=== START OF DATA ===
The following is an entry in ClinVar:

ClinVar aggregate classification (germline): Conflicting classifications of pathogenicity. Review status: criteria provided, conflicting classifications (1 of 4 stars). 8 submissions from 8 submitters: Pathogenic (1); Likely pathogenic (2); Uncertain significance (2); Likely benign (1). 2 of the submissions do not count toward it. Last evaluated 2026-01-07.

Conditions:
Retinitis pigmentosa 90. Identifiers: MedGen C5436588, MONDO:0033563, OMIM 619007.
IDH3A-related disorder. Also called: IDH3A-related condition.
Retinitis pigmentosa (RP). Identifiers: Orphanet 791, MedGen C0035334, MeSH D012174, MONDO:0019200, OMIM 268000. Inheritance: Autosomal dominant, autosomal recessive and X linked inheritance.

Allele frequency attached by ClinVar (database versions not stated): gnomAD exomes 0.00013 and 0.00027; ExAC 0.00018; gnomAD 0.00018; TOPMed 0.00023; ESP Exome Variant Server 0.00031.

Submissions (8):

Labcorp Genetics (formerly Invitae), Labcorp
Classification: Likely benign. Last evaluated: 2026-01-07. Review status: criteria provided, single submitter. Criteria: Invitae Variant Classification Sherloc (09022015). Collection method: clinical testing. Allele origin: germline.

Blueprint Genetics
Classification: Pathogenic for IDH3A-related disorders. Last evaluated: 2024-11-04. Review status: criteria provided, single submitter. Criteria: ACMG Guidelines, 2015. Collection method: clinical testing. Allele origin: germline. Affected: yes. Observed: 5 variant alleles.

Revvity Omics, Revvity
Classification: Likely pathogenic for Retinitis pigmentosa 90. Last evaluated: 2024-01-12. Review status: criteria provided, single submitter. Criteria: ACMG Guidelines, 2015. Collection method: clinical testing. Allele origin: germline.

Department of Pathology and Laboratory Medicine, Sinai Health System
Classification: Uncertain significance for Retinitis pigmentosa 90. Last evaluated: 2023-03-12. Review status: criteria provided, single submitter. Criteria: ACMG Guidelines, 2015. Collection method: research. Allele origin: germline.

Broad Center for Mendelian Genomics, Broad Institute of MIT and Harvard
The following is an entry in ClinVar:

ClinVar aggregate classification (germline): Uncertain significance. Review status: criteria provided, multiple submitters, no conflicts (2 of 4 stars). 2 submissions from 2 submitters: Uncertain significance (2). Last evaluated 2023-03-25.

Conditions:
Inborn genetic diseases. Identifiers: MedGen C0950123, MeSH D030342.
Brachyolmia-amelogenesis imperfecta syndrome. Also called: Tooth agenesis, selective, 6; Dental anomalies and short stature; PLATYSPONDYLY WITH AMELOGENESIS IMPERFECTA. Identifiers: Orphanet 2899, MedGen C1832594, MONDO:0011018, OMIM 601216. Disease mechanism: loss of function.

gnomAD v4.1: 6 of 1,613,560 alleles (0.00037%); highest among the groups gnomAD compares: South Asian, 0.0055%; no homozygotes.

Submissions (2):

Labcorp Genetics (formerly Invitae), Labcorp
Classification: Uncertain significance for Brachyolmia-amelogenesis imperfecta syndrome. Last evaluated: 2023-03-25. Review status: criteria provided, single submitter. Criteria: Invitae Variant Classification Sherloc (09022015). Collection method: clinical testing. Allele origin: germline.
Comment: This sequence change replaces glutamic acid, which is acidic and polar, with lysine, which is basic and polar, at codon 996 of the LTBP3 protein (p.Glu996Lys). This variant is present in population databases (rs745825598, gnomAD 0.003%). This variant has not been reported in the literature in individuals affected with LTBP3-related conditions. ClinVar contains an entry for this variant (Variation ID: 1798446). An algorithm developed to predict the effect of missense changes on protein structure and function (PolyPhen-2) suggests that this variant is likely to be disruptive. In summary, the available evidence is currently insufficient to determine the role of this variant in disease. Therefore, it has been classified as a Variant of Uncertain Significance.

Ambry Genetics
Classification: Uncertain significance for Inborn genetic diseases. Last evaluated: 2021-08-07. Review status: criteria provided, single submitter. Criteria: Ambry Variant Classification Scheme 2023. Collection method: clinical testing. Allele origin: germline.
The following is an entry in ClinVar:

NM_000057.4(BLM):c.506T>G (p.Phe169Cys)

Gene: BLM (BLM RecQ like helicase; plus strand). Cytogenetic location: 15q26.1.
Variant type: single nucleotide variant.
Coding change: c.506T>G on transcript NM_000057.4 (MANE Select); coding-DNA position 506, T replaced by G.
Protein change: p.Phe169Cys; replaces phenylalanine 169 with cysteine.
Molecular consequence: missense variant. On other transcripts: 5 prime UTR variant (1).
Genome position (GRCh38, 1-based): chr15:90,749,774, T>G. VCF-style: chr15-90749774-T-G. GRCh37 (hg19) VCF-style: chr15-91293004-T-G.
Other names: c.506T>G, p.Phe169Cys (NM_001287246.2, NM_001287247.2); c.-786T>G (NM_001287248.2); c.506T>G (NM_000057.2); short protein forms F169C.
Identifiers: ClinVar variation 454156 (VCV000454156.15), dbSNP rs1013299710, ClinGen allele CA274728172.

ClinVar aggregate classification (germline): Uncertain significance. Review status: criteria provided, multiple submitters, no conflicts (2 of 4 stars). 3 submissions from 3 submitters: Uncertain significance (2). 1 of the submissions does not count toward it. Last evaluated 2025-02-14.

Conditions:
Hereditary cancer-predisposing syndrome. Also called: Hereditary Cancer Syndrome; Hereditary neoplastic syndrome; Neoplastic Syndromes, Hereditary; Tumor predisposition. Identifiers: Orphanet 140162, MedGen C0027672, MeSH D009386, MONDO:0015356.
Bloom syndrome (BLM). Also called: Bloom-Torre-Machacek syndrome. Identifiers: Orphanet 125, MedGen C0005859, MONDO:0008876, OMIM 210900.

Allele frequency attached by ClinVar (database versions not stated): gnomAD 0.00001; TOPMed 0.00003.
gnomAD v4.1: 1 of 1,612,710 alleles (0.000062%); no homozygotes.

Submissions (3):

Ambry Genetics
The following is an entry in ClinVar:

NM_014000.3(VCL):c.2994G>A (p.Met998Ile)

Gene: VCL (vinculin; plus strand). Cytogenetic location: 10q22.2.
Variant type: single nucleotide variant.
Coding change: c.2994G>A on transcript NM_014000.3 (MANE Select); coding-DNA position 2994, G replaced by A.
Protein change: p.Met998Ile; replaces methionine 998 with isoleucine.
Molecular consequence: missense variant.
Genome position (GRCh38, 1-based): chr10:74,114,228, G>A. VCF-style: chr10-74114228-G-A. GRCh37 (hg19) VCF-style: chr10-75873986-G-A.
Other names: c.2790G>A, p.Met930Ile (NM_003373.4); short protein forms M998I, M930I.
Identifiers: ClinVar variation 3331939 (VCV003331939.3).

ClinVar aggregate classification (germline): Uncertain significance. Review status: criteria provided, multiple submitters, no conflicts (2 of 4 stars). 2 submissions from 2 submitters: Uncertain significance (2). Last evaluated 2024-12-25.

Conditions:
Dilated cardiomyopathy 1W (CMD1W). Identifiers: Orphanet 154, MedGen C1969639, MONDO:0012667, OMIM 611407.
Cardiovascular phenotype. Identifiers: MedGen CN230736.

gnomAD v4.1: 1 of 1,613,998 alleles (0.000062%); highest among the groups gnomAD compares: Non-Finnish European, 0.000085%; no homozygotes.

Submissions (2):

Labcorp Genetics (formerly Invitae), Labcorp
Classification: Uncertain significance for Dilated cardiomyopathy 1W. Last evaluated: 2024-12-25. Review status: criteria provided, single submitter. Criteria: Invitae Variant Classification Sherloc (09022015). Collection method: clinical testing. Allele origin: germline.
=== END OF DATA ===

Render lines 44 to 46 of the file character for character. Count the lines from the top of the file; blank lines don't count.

Allele frequency attached by ClinVar (database versions not stated): gnomAD 0.00001; TOPMed 0.00003.
gnomAD v4.1: 1 of 1,612,710 alleles (0.000062%); no homozygotes.

Submissions (3):